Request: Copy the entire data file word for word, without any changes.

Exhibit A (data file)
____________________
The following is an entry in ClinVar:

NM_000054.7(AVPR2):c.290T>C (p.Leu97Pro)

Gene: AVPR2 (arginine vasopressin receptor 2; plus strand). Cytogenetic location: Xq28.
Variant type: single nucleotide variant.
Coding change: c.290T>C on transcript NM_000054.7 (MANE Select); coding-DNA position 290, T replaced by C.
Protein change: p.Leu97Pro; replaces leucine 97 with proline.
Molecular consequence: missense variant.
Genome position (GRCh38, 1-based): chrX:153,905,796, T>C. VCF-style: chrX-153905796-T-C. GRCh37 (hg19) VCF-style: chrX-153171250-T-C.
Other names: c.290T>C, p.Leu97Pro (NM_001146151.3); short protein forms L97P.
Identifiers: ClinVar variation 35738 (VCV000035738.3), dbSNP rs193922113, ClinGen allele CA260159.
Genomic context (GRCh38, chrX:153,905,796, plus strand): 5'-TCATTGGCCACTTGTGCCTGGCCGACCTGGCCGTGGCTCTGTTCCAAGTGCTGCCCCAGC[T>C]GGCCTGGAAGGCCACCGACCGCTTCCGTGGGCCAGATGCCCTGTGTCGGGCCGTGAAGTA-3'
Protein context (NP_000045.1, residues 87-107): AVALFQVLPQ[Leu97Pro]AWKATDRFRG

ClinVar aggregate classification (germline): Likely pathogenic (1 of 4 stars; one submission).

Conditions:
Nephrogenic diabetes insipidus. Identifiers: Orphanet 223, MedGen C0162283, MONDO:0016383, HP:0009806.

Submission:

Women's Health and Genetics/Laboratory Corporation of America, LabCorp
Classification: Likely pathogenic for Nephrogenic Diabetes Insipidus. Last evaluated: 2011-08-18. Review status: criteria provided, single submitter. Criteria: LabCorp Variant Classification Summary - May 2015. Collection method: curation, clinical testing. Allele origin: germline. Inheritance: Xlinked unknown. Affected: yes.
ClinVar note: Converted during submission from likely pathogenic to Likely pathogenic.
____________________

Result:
The following is an entry in ClinVar:

NM_000054.7(AVPR2):c.290T>C (p.Leu97Pro)

Gene: AVPR2 (arginine vasopressin receptor 2; plus strand). Cytogenetic location: Xq28.
Variant type: single nucleotide variant.
Coding change: c.290T>C on transcript NM_000054.7 (MANE Select); coding-DNA position 290, T replaced by C.
Protein change: p.Leu97Pro; replaces leucine 97 with proline.
Molecular consequence: missense variant.
Genome position (GRCh38, 1-based): chrX:153,905,796, T>C. VCF-style: chrX-153905796-T-C. GRCh37 (hg19) VCF-style: chrX-153171250-T-C.
Other names: c.290T>C, p.Leu97Pro (NM_001146151.3); short protein forms L97P.
Identifiers: ClinVar variation 35738 (VCV000035738.3), dbSNP rs193922113, ClinGen allele CA260159.
Genomic context (GRCh38, chrX:153,905,796, plus strand): 5'-TCATTGGCCACTTGTGCCTGGCCGACCTGGCCGTGGCTCTGTTCCAAGTGCTGCCCCAGC[T>C]GGCCTGGAAGGCCACCGACCGCTTCCGTGGGCCAGATGCCCTGTGTCGGGCCGTGAAGTA-3'
Protein context (NP_000045.1, residues 87-107): AVALFQVLPQ[Leu97Pro]AWKATDRFRG

ClinVar aggregate classification (germline): Likely pathogenic (1 of 4 stars; one submission).

Conditions:
Nephrogenic diabetes insipidus. Identifiers: Orphanet 223, MedGen C0162283, MONDO:0016383, HP:0009806.

Submission:

Women's Health and Genetics/Laboratory Corporation of America, LabCorp
Classification: Likely pathogenic for Nephrogenic Diabetes Insipidus. Last evaluated: 2011-08-18. Review status: criteria provided, single submitter. Criteria: LabCorp Variant Classification Summary - May 2015. Collection method: curation, clinical testing. Allele origin: germline. Inheritance: Xlinked unknown. Affected: yes.
ClinVar note: Converted during submission from likely pathogenic to Likely pathogenic.